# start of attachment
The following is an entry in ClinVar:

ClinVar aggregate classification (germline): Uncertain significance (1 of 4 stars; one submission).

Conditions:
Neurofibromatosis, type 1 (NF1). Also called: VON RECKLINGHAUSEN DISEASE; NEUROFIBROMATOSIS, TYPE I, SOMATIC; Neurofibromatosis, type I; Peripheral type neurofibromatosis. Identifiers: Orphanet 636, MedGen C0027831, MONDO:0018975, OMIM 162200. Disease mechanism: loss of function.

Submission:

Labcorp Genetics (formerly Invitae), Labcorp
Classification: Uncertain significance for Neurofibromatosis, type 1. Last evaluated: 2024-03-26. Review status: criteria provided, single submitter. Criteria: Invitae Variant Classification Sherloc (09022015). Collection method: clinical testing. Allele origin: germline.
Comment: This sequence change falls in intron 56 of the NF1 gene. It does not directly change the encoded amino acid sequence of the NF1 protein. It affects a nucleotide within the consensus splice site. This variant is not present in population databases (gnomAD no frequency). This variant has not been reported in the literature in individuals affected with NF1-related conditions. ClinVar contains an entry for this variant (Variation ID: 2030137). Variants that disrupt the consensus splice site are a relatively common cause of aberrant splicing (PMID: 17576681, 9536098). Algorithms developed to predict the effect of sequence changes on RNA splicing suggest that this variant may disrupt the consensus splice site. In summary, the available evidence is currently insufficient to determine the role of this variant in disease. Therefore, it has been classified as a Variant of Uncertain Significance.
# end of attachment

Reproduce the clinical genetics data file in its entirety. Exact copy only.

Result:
The following is an entry in ClinVar:

ClinVar aggregate classification (germline): Uncertain significance (1 of 4 stars; one submission).

Conditions:
Neurofibromatosis, type 1 (NF1). Also called: VON RECKLINGHAUSEN DISEASE; NEUROFIBROMATOSIS, TYPE I, SOMATIC; Neurofibromatosis, type I; Peripheral type neurofibromatosis. Identifiers: Orphanet 636, MedGen C0027831, MONDO:0018975, OMIM 162200. Disease mechanism: loss of function.

Submission:

Labcorp Genetics (formerly Invitae), Labcorp
Classification: Uncertain significance for Neurofibromatosis, type 1. Last evaluated: 2024-03-26. Review status: criteria provided, single submitter. Criteria: Invitae Variant Classification Sherloc (09022015). Collection method: clinical testing. Allele origin: germline.
Comment: This sequence change falls in intron 56 of the NF1 gene. It does not directly change the encoded amino acid sequence of the NF1 protein. It affects a nucleotide within the consensus splice site. This variant is not present in population databases (gnomAD no frequency). This variant has not been reported in the literature in individuals affected with NF1-related conditions. ClinVar contains an entry for this variant (Variation ID: 2030137). Variants that disrupt the consensus splice site are a relatively common cause of aberrant splicing (PMID: 17576681, 9536098). Algorithms developed to predict the effect of sequence changes on RNA splicing suggest that this variant may disrupt the consensus splice site. In summary, the available evidence is currently insufficient to determine the role of this variant in disease. Therefore, it has been classified as a Variant of Uncertain Significance.